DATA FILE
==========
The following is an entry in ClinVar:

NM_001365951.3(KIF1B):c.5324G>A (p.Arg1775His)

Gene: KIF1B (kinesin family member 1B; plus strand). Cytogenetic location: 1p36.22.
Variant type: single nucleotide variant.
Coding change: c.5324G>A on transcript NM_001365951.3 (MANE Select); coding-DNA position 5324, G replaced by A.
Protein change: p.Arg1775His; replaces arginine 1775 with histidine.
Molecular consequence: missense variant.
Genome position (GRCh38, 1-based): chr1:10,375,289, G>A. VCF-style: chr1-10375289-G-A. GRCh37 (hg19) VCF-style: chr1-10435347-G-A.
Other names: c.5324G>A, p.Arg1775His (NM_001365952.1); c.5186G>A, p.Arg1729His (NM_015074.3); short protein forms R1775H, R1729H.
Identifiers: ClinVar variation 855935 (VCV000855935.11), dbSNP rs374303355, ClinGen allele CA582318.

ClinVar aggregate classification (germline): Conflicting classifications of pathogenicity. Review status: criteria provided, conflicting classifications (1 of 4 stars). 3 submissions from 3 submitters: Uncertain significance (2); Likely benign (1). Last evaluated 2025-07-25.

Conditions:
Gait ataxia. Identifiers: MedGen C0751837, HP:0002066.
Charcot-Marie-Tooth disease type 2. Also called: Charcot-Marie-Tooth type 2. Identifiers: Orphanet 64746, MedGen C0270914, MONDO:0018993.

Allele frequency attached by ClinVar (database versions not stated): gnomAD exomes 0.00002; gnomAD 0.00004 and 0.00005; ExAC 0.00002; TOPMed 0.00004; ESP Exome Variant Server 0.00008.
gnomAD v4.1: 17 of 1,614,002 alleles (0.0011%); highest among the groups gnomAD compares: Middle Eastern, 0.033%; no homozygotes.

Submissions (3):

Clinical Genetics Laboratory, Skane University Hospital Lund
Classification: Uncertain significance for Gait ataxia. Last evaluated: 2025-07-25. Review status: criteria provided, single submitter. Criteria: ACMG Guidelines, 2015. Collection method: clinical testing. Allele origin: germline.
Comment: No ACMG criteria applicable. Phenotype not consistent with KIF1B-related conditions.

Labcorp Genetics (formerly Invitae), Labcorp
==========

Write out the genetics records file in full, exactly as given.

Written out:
The following is an entry in ClinVar:

NM_001365951.3(KIF1B):c.5324G>A (p.Arg1775His)

Gene: KIF1B (kinesin family member 1B; plus strand). Cytogenetic location: 1p36.22.
Variant type: single nucleotide variant.
Coding change: c.5324G>A on transcript NM_001365951.3 (MANE Select); coding-DNA position 5324, G replaced by A.
Protein change: p.Arg1775His; replaces arginine 1775 with histidine.
Molecular consequence: missense variant.
Genome position (GRCh38, 1-based): chr1:10,375,289, G>A. VCF-style: chr1-10375289-G-A. GRCh37 (hg19) VCF-style: chr1-10435347-G-A.
Other names: c.5324G>A, p.Arg1775His (NM_001365952.1); c.5186G>A, p.Arg1729His (NM_015074.3); short protein forms R1775H, R1729H.
Identifiers: ClinVar variation 855935 (VCV000855935.11), dbSNP rs374303355, ClinGen allele CA582318.

ClinVar aggregate classification (germline): Conflicting classifications of pathogenicity. Review status: criteria provided, conflicting classifications (1 of 4 stars). 3 submissions from 3 submitters: Uncertain significance (2); Likely benign (1). Last evaluated 2025-07-25.

Conditions:
Gait ataxia. Identifiers: MedGen C0751837, HP:0002066.
Charcot-Marie-Tooth disease type 2. Also called: Charcot-Marie-Tooth type 2. Identifiers: Orphanet 64746, MedGen C0270914, MONDO:0018993.

Allele frequency attached by ClinVar (database versions not stated): gnomAD exomes 0.00002; gnomAD 0.00004 and 0.00005; ExAC 0.00002; TOPMed 0.00004; ESP Exome Variant Server 0.00008.
gnomAD v4.1: 17 of 1,614,002 alleles (0.0011%); highest among the groups gnomAD compares: Middle Eastern, 0.033%; no homozygotes.

Submissions (3):

Clinical Genetics Laboratory, Skane University Hospital Lund
Classification: Uncertain significance for Gait ataxia. Last evaluated: 2025-07-25. Review status: criteria provided, single submitter. Criteria: ACMG Guidelines, 2015. Collection method: clinical testing. Allele origin: germline.
Comment: No ACMG criteria applicable. Phenotype not consistent with KIF1B-related conditions.

Labcorp Genetics (formerly Invitae), Labcorp